Now more than ever, Accion Serving Illinois & Indiana is working hard to creatively respond to the COVID-19 pandemic that threatens the health of small business owners, employees, customers, families, and communities. Follow us on Facebook for the latest updates.
Emergency Capital Available Now
Accion is serving as a community referral partner to our nonprofit CDFI partner, Community Reinvestment Fund, who will process and fund PPP loans of up to $100,000 for small businesses in Illinois and Indiana. Click here to apply.
The US Small Business Administration offers Economic Injury Disaster Loans (EIDL) through an existing program to support small businesses affected by the COVID crisis. The SBA has expanded the program and will defer payments on existing disaster loans through the end of the year. In addition, a $10,000 advance on the loan is available immediately upon application. This advance does not have to be repaid. Businesses with up to 500 workers can borrow as much as $2 million at a 3.75% interest, and nonprofits can borrow at 2.75%. Learn more.
For all existing Accion Serving Illinois & Indiana clients, we are offering a 90% reduction in your monthly loan payment for the next three months. SBA borrowers receive 100% reduction for six months per the CARES Act. Click here to request this option and to learn more.
Hello Alice is offering $10,000 grants to small business owners impacted by COVID-19 pandemic. In addition to funding, grant recipients will receive ongoing support from the Hello Alice community. Learn more.
The Small Business Relief Initiative was started by GoFundMe to help small businesses that have been affected by the COVID-19 pandemic and empower their communities to rally behind them. Supporters can donate to the Small Business Relief Fund, which will issue $500 matching grants to qualifying businesses that raise at least $500 on GoFundMe. Learn more.
Other Emergency Capital Offerings
City of Chicago
The City of Chicago recognizes that COVID-19 has put a difficult burden on the business and non-profit community. To address this, the City of Chicago has established the Microbusiness Recovery Grant Program. This program will distribute $5,000 grants to up to 1,000 businesses with four or fewer employees in low and moderate income areas of the city that have been severely impacted by COVID-19 and could most benefit from a grant. Applications are no longer being accepted at this time. Learn more.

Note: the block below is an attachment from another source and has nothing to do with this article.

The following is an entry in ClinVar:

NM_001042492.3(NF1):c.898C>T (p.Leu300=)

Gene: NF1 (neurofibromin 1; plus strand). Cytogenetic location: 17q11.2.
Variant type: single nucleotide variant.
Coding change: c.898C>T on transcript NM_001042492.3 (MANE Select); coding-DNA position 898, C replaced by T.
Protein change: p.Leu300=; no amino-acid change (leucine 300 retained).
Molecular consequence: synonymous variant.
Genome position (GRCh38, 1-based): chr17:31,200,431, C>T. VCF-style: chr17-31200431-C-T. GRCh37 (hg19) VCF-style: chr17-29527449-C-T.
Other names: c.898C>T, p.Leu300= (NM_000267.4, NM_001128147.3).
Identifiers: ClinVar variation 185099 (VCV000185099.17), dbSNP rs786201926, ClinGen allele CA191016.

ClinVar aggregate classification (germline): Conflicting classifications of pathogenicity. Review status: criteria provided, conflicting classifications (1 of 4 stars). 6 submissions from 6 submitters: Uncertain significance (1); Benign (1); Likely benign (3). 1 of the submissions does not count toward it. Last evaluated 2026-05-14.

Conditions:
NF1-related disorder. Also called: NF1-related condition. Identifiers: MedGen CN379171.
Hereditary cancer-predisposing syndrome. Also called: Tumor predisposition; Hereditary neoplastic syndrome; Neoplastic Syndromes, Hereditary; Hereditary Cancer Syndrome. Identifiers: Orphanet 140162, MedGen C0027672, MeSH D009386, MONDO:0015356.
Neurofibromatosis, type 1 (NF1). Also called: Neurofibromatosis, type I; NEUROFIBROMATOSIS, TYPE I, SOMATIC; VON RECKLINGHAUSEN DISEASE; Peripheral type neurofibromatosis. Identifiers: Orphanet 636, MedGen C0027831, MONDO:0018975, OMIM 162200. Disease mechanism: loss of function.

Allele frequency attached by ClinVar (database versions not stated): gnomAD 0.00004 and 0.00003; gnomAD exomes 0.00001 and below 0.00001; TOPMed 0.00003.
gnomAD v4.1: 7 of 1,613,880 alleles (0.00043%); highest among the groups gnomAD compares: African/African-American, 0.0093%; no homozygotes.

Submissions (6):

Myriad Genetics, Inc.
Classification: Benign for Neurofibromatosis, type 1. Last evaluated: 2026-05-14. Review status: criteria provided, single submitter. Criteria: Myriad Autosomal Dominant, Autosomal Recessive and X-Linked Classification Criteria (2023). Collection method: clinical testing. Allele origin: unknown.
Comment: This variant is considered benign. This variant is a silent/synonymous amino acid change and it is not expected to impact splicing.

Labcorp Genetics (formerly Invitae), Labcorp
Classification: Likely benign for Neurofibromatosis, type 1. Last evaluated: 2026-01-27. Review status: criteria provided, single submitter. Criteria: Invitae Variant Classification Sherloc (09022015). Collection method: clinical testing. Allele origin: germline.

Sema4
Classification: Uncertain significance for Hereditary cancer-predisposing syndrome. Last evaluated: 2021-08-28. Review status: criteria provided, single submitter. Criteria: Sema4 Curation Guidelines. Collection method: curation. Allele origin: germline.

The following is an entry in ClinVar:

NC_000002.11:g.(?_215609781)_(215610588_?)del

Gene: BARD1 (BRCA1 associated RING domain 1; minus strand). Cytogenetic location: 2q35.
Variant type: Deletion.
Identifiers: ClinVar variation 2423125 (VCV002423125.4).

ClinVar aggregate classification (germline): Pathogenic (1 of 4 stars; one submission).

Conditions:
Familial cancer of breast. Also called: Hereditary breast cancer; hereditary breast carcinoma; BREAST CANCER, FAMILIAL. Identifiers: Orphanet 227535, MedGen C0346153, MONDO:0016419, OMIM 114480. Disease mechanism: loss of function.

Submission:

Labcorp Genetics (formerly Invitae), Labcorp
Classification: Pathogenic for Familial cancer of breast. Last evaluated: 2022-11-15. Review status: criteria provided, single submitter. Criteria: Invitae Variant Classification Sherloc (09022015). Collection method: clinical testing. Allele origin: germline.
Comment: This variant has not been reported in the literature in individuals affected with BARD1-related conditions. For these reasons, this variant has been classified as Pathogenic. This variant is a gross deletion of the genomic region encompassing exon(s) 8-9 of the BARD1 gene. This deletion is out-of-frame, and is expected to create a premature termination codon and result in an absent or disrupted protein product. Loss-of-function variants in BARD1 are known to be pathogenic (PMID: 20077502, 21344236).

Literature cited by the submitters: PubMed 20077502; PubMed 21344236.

In response to the COVID-19 pandemic, the City of Chicago established the $100 million Chicago Small Business Resiliency Fund, which provides businesses with emergency cash flow during the COVID-19 pandemic. Funds are available to eligible businesses as low-interest loans. Loans of up to $50,000 are available for businesses and nonprofits located in Chicago with a gross annual revenue of less than $3 million. Loan applications are administered through lending partners Accion Serving Illinois & Indiana and the Community Reinvestment Fund. Applications are no longer being accepted at this time. Learn more.
State of Illinois
The State of Illinois has established the Illinois Small Business Emergency Loan Fund to offer small businesses low interest loans of up to $50,000. Businesses with fewer than 50 workers and less than $3 million in revenue in 2019 are eligible to apply, and businesses outside of the City of Chicago receive priority. The Illinois Department of Commerce and Economic Opportunity is partnering with Accion Serving Illinois & Indiana to administer the Small Business Emergency Loan Fund. Applications are no longer being accepted at this time. Learn more.
Under the leadership of Governor JB Pritzker, DCEO launched the Hospitality Emergency Grant Program to help hospitality businesses make ends meet in the midst of the COVID-19 pandemic. In partnership with Accion Serving Illinois and Indiana, the Department is awarding $14 million in small grants to over 700 small bars, restaurants, caterers, and hotels. Applications are no longer being accepted at this time. Click here to view the list of confirmed grant awardees.
City of South Bend
In response to the COVID-19 pandemic, the City of South Bend and Accion established a Small Business Resiliency Fund to provide much needed cash flow to businesses in South Bend, Indiana. Accion will lend $260,000 to approximately 10 small businesses. After the loans are repaid, Accion will re-lend the capital to additional South Bend businesses in the future. Applications are no longer being accepted at this time. Learn more.
Cook County’s Bureau of Economic Development has launched The Community Recovery Fund as part of the Community Recovery Initiative. This loan fund offers one-time, zero-interest loans of up to $20,000 for small businesses and $10,000 for independent contractors in suburban Cook County. Loans will be administered by the Chicago Community Loan Fund and provided by a network of community lenders. Learn more.
Small Business Spotlight